The temple carries an exquisite spiritual and historical value given by the antique art found inside and outside the construction. Ancient communities meticulously carved wall paintings, transforming the religious location into an architectural monument. Such a temple not only astonishes the human being through its spiritual charge and symbolic design but also satisfies an important role. The majestic building has a considerable height to ensure that the pilgrims can see it from a long distance. Surrounded by nature and drowning in a serene atmosphere, the sacred temple never ceases to attract tourists and faith devotees throughout time. Such a picturesque landscape created by the River Narmada and the buildings encircling it should not be missed by any eye! The temple’s architecture stays intact and invites the visitor or the believer to experience and connect with the interior of the building and its surrounding area. Tales of rulers, deities, and past communities are visually spoken through extraordinary sculptures and aged walls of the construction. Not only a divine place for devotion but a museum of frieze carvings lingering on the temple’s brownstone pillars, Omkareshwar is an impressive shrine. Found on the circular path of the island, the temple encourages the walker to explore hidden corners of the district and discover more breathtaking ashrams and religious temples.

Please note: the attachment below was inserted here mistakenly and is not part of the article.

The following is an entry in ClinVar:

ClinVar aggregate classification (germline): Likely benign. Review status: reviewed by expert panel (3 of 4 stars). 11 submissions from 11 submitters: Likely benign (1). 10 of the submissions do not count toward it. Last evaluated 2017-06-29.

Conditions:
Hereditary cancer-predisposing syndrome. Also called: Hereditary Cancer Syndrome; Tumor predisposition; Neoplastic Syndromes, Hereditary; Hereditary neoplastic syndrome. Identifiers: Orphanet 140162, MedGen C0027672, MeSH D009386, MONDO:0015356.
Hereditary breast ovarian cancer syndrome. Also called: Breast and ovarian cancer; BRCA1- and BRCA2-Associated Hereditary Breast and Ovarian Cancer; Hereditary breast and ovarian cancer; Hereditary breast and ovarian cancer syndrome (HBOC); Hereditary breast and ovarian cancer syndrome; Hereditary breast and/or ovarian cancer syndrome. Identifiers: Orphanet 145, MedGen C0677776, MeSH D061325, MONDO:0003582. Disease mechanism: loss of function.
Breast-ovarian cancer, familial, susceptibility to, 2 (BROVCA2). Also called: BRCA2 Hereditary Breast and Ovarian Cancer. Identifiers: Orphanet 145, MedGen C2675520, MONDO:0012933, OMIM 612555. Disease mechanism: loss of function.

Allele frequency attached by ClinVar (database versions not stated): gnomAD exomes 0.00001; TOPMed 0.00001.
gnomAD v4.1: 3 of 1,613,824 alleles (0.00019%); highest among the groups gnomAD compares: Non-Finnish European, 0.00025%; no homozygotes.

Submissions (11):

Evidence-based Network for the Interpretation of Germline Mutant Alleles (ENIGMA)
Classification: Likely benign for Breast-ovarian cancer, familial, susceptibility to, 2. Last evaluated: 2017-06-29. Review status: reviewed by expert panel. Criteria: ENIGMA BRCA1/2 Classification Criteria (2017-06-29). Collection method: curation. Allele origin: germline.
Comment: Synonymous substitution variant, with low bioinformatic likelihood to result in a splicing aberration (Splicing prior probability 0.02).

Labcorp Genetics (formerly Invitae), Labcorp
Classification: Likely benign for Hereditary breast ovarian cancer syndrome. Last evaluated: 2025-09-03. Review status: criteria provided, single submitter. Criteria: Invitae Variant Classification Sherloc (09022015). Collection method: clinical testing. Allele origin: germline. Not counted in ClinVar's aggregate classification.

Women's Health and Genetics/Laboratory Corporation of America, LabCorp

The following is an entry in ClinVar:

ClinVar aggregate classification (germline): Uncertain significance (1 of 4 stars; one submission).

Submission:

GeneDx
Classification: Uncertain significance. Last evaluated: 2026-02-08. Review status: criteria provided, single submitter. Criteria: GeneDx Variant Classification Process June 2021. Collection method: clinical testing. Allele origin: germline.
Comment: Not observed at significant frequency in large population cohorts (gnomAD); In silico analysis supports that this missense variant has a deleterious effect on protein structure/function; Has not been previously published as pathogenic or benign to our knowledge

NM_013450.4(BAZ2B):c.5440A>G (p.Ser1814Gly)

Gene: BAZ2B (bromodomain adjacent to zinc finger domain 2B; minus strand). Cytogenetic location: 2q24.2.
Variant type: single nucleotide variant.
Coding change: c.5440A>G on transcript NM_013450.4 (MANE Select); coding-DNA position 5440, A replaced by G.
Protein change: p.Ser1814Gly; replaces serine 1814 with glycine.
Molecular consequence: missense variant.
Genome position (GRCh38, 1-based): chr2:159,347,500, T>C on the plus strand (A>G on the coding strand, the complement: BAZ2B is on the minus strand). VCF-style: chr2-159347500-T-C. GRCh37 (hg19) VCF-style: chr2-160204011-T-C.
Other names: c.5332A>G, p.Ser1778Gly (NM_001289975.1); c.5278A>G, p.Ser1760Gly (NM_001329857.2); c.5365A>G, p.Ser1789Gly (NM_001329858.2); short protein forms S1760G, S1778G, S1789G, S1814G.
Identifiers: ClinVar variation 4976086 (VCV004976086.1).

As for its planning, Khandwa was the main connector between the northern, southern, eastern, and western rail routes: north (Delhi), south (Bombay, today Mumbai), and west (Baroda). Due to its accessible location and availability of resources, Khandwa has become a fitting region for potential industrial purposes. Today, it is located on the main roads that link northern India to the Deccan region and is considered both a rail junction and a major road. 

Khandwa’s Community and Culture

Located in the Nimar region of Madhya Pradesh in India, Khandwa is home to various cultural and religious sites used and appreciated by the community as worship solaces. These temples and kunds (ponds) together form a valuable and significant pilgrim center for the followers of the Hindu faith. When it comes to its communities, the culture of Khandwa embraces great diversity and unites different tribes that share an equal enthusiasm and gratitude towards their space. The population is predominantly occupied by Hindus, Muslims, Sindhis, and Sikhs. Communities like the Kunbis, Rajputs, and Marathas are supporting the agricultural social structure of the district, contributing to the rural mass, whereas groups such as Muslims, Jains, Sindhis, Sikhs, and the Bania group choose to settle in urban regions. Apart from these groups of people, there are the Bhils, Gond, and Korkus tribes that reside in the beautiful nature of the forest areas.